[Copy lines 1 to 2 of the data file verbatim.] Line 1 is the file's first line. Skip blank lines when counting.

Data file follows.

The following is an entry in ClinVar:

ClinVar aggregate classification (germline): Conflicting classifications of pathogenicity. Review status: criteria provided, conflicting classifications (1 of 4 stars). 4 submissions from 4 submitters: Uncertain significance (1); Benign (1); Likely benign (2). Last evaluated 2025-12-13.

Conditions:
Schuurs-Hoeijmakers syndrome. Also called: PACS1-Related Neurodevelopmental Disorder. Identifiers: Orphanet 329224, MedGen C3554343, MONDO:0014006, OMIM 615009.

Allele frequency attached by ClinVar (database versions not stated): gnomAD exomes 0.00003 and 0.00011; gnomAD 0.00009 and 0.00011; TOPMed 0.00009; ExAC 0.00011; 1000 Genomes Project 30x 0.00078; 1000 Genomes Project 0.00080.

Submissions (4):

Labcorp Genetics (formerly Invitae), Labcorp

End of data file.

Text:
The following is an entry in ClinVar:

ClinVar aggregate classification (germline): Conflicting classifications of pathogenicity. Review status: criteria provided, conflicting classifications (1 of 4 stars). 4 submissions from 4 submitters: Uncertain significance (1); Benign (1); Likely benign (2). Last evaluated 2025-12-13.